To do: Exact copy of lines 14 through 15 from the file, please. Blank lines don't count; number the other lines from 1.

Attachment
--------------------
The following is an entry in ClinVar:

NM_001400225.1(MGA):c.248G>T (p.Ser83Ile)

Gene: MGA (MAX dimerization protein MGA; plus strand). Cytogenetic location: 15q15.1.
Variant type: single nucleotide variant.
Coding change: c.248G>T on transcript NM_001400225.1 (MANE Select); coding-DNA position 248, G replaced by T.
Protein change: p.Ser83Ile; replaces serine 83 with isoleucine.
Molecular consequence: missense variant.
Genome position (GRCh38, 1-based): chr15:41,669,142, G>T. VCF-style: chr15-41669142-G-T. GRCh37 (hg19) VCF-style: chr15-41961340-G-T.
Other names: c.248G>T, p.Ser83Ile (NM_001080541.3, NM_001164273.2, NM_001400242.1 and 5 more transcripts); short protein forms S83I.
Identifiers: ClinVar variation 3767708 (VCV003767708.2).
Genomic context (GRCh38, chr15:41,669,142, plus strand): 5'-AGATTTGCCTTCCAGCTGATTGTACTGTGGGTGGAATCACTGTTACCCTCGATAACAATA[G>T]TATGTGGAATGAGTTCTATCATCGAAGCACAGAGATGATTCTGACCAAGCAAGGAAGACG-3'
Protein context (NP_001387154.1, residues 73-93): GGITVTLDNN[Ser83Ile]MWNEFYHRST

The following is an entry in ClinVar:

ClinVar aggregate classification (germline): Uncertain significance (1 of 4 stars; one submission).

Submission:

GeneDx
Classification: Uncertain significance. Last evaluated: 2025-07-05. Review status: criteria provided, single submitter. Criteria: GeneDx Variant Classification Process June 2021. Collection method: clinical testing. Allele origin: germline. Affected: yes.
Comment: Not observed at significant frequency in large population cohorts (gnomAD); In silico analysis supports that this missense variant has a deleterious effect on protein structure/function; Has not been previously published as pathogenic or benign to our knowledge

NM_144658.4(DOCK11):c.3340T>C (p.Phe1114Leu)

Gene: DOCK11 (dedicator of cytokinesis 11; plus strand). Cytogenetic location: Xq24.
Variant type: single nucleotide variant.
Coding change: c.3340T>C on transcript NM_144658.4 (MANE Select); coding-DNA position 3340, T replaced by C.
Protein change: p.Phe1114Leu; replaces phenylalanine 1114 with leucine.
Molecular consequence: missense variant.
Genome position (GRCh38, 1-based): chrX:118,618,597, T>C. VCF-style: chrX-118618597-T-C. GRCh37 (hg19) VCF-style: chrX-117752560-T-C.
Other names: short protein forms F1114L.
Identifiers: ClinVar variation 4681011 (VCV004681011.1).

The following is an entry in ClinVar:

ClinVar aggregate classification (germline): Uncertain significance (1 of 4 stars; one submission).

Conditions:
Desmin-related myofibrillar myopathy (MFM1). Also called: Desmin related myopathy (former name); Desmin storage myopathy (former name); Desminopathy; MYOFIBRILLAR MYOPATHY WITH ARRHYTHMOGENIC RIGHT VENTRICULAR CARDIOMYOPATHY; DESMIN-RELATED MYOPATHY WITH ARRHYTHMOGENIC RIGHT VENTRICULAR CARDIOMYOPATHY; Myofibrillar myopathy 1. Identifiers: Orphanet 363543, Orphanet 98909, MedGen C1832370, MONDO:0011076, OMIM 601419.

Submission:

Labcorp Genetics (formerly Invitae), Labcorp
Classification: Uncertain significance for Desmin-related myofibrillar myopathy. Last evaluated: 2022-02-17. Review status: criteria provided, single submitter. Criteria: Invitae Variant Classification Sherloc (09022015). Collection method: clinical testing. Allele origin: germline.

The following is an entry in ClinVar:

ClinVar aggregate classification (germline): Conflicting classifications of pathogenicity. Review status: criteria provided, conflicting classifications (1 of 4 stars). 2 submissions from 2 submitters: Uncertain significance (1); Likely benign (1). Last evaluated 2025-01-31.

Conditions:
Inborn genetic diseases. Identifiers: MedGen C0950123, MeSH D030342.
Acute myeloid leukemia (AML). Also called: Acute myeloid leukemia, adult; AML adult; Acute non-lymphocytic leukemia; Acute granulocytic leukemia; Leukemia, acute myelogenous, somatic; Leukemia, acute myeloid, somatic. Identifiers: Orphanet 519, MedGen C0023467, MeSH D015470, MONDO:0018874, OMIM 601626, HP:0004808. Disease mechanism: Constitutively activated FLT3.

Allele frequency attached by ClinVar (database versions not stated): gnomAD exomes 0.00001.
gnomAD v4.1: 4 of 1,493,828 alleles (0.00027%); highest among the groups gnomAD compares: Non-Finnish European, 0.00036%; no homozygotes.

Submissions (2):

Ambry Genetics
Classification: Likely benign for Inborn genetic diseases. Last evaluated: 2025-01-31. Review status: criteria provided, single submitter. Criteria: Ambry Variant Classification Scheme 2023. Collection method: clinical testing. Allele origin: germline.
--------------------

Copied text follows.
ClinVar aggregate classification (germline): Uncertain significance (1 of 4 stars; one submission).

Submission: